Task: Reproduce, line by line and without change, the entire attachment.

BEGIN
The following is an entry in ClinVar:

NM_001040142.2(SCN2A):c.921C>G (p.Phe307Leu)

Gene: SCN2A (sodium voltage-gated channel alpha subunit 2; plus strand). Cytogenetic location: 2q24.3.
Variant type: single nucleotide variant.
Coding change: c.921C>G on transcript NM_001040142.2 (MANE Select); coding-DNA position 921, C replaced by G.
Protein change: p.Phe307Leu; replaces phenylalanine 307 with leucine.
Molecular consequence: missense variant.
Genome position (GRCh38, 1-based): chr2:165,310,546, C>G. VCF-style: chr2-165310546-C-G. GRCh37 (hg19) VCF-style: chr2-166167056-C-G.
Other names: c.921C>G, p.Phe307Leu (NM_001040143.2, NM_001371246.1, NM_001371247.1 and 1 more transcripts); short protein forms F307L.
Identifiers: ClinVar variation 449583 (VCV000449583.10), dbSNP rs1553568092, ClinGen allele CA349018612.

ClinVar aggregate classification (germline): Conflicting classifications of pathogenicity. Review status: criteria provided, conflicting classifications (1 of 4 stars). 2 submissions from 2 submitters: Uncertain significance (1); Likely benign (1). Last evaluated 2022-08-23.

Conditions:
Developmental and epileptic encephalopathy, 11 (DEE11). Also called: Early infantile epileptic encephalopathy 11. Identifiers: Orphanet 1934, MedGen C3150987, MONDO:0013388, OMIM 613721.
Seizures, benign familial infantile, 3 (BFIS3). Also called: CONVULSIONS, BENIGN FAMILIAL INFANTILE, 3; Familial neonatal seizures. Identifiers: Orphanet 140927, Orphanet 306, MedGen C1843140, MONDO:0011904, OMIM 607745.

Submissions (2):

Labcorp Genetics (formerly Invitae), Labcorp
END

The following is an entry in ClinVar:

NM_001040142.2(SCN2A):c.921C>G (p.Phe307Leu)

Gene: SCN2A (sodium voltage-gated channel alpha subunit 2; plus strand). Cytogenetic location: 2q24.3.
Variant type: single nucleotide variant.
Coding change: c.921C>G on transcript NM_001040142.2 (MANE Select); coding-DNA position 921, C replaced by G.
Protein change: p.Phe307Leu; replaces phenylalanine 307 with leucine.
Molecular consequence: missense variant.
Genome position (GRCh38, 1-based): chr2:165,310,546, C>G. VCF-style: chr2-165310546-C-G. GRCh37 (hg19) VCF-style: chr2-166167056-C-G.
Other names: c.921C>G, p.Phe307Leu (NM_001040143.2, NM_001371246.1, NM_001371247.1 and 1 more transcripts); short protein forms F307L.
Identifiers: ClinVar variation 449583 (VCV000449583.10), dbSNP rs1553568092, ClinGen allele CA349018612.

ClinVar aggregate classification (germline): Conflicting classifications of pathogenicity. Review status: criteria provided, conflicting classifications (1 of 4 stars). 2 submissions from 2 submitters: Uncertain significance (1); Likely benign (1). Last evaluated 2022-08-23.

Conditions:
Developmental and epileptic encephalopathy, 11 (DEE11). Also called: Early infantile epileptic encephalopathy 11. Identifiers: Orphanet 1934, MedGen C3150987, MONDO:0013388, OMIM 613721.
Seizures, benign familial infantile, 3 (BFIS3). Also called: CONVULSIONS, BENIGN FAMILIAL INFANTILE, 3; Familial neonatal seizures. Identifiers: Orphanet 140927, Orphanet 306, MedGen C1843140, MONDO:0011904, OMIM 607745.

Submissions (2):

Labcorp Genetics (formerly Invitae), Labcorp